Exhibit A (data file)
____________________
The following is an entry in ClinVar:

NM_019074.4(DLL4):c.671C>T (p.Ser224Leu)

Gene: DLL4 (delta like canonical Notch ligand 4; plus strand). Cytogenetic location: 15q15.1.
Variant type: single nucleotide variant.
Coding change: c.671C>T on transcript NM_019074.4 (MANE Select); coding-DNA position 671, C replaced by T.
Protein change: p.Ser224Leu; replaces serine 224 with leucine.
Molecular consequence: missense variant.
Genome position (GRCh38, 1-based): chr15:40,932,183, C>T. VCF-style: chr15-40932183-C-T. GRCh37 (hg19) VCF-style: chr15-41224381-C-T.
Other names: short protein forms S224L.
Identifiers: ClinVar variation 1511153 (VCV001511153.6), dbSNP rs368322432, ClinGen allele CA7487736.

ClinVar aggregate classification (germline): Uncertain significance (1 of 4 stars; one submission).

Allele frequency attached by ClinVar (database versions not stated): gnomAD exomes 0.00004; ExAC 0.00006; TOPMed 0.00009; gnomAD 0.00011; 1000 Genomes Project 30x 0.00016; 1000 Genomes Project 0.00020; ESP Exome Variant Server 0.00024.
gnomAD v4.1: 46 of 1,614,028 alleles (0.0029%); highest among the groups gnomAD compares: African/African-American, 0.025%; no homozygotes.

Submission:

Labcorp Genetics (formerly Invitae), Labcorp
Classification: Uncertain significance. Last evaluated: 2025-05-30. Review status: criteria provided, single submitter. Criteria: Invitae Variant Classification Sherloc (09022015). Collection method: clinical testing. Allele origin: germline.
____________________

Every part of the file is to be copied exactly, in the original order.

The following is an entry in ClinVar:

NM_019074.4(DLL4):c.671C>T (p.Ser224Leu)

Gene: DLL4 (delta like canonical Notch ligand 4; plus strand). Cytogenetic location: 15q15.1.
Variant type: single nucleotide variant.
Coding change: c.671C>T on transcript NM_019074.4 (MANE Select); coding-DNA position 671, C replaced by T.
Protein change: p.Ser224Leu; replaces serine 224 with leucine.
Molecular consequence: missense variant.
Genome position (GRCh38, 1-based): chr15:40,932,183, C>T. VCF-style: chr15-40932183-C-T. GRCh37 (hg19) VCF-style: chr15-41224381-C-T.
Other names: short protein forms S224L.
Identifiers: ClinVar variation 1511153 (VCV001511153.6), dbSNP rs368322432, ClinGen allele CA7487736.

ClinVar aggregate classification (germline): Uncertain significance (1 of 4 stars; one submission).

Allele frequency attached by ClinVar (database versions not stated): gnomAD exomes 0.00004; ExAC 0.00006; TOPMed 0.00009; gnomAD 0.00011; 1000 Genomes Project 30x 0.00016; 1000 Genomes Project 0.00020; ESP Exome Variant Server 0.00024.
gnomAD v4.1: 46 of 1,614,028 alleles (0.0029%); highest among the groups gnomAD compares: African/African-American, 0.025%; no homozygotes.

Submission:

Labcorp Genetics (formerly Invitae), Labcorp
Classification: Uncertain significance. Last evaluated: 2025-05-30. Review status: criteria provided, single submitter. Criteria: Invitae Variant Classification Sherloc (09022015). Collection method: clinical testing. Allele origin: germline.